Children, adolescents, and adults with Down syndrome are at higher risk for a variety of conditions and complications beyond the basic associated intellectual and developmental disabilities. Being familiar with the health problems commonly seen in people with Down syndrome is so important. It allows you to take proactive steps to prevent or minimize these problems, to monitor carefully for them, and to get prompt intervention for them should they manifest. And all of this of course promotes quality of life.
Health Concerns Often Seen with Down Syndrome
- Heart defects – Nearly half of people with Down syndrome have a heart defect, and a little over 10 percent are born with one severe enough that it requires surgical treatment within the first few months of life.
- Hearing impairment – As many as 8 in 10 children with Down syndrome experience hearing loss, often due to structural problems with their ears and/or chronic ear infections. This commonly causes problems with speech development. Many issues can be corrected or improved, and it’s important to quickly treat ear infections.
- Vision impairment – Nearsightedness, farsightedness, astigmatisms, cataracts, a cross-eyed appearance, and involuntary eye movements all manifest with higher frequency in those with Down syndrome, and more than half of them have some vision problems. Glasses, surgery, and other interventions are available to help.
- Sleep disturbances – More than half of kids with Down syndrome experience sleep disturbances, which typically include things like behavioral problems at bedtime, insomnia, difficulty sleeping through the night, and obstructive sleep apnea. Read more about sleep issues in children with Down syndrome.
- Infections – Those with Down syndrome are more susceptible to infections, and they have greater difficulty fighting them off. This is believed to be because of problems with the immune system. Ear infections, pneumonia and other respiratory infections, skin infections, bladder infections, and others are health problems commonly seen in people with Down syndrome. Even infections that seem minor must be treated promptly and aggressively under a doctor’s supervision.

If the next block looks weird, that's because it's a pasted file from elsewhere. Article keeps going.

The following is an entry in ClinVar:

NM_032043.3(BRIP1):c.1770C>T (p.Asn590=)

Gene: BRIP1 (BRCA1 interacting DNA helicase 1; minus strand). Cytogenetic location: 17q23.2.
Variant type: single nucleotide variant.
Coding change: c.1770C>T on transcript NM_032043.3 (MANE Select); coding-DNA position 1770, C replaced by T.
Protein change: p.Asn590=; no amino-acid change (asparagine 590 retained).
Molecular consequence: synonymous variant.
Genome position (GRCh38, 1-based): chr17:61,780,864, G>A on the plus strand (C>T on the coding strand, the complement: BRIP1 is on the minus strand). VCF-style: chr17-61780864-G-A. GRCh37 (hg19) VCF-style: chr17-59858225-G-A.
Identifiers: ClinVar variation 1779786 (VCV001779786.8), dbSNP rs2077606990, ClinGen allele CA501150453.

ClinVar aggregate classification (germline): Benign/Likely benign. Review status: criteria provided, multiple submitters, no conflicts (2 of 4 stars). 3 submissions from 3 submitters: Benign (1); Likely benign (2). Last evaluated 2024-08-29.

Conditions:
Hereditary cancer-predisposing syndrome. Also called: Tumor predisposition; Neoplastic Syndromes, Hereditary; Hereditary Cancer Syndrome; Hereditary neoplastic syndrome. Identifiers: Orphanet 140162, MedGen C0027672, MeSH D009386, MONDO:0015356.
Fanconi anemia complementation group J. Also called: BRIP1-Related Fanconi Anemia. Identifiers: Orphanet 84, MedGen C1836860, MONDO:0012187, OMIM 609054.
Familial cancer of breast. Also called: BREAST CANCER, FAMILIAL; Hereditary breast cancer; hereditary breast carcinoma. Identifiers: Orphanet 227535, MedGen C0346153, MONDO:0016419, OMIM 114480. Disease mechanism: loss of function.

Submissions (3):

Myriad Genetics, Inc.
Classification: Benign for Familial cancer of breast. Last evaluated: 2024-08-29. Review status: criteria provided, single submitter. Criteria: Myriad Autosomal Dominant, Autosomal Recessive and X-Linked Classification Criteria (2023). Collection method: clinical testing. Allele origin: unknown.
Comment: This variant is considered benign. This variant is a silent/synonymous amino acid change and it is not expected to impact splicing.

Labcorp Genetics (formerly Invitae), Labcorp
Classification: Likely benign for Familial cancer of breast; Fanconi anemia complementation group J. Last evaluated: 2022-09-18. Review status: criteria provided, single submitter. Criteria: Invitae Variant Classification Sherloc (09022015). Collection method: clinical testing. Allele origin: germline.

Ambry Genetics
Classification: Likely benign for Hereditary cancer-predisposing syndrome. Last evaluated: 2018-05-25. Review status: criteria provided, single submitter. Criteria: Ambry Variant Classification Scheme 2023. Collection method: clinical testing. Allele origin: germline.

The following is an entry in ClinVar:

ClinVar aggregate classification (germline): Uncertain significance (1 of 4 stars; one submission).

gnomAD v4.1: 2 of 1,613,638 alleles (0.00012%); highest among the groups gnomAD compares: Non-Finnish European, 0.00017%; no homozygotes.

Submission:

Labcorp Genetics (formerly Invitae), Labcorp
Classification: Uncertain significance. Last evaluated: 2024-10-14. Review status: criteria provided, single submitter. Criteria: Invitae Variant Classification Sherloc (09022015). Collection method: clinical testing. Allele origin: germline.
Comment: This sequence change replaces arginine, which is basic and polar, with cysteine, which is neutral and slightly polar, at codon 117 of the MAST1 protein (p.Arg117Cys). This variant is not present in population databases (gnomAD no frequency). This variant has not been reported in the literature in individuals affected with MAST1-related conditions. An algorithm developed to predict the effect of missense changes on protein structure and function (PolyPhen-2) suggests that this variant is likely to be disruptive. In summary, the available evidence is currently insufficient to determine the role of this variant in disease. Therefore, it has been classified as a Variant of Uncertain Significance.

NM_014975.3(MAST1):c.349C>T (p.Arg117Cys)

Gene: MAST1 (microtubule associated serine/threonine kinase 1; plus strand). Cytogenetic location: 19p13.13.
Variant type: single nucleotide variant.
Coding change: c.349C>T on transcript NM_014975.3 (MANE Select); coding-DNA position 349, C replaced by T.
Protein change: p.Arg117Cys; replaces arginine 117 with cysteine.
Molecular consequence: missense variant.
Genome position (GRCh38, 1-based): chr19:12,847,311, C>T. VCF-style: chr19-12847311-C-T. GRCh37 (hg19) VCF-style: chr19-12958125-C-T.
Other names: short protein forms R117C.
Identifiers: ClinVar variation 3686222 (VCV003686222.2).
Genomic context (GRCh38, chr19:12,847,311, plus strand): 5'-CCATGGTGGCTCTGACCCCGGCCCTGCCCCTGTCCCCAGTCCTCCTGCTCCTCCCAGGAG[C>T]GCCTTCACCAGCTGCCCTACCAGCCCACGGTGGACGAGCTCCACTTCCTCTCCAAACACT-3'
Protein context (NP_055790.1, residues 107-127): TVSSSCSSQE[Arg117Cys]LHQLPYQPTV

- Hypotonia – Hypotonia is the name for poor muscle tone. In babies with Down syndrome, it can cause difficulties with developmental milestones like rolling over, sitting up, and crawling, as well as with feeding. Physical therapy helps, and children can even participate in physical activities like sports.
- Hypothyroidism – This is a condition where the body doesn’t produce enough thyroid hormones. It may exist from birth or develop later in life, so occasional screening of thyroid hormone levels is recommended. The condition, which can cause low energy, trouble regulating body temperature, constipation, memory problems, depression, and other symptoms, is manageable with a thyroid supplement.
- Dementia – Almost everyone with Down syndrome over the age of 30 shows physiological signs of Alzheimer’s disease, but not all individuals develop the condition. People with Down syndrome generally don’t report symptoms associated with the early stages of the disease, so it’s important that family, friends, or caregivers pick up on the clues so interventions can be used to slow the progression.
- Mental health problems – Mental health problems commonly seen in people with Down syndrome include aggression, attention deficit hyperactivity disorder (ADHD), autism, repetitive motions, anxiety, depression, and other behavioral and emotional issues. They are also more likely to struggle with coping with these issues in positive ways. A mental health professional—preferably one with experience working with people who have Down syndrome—can help.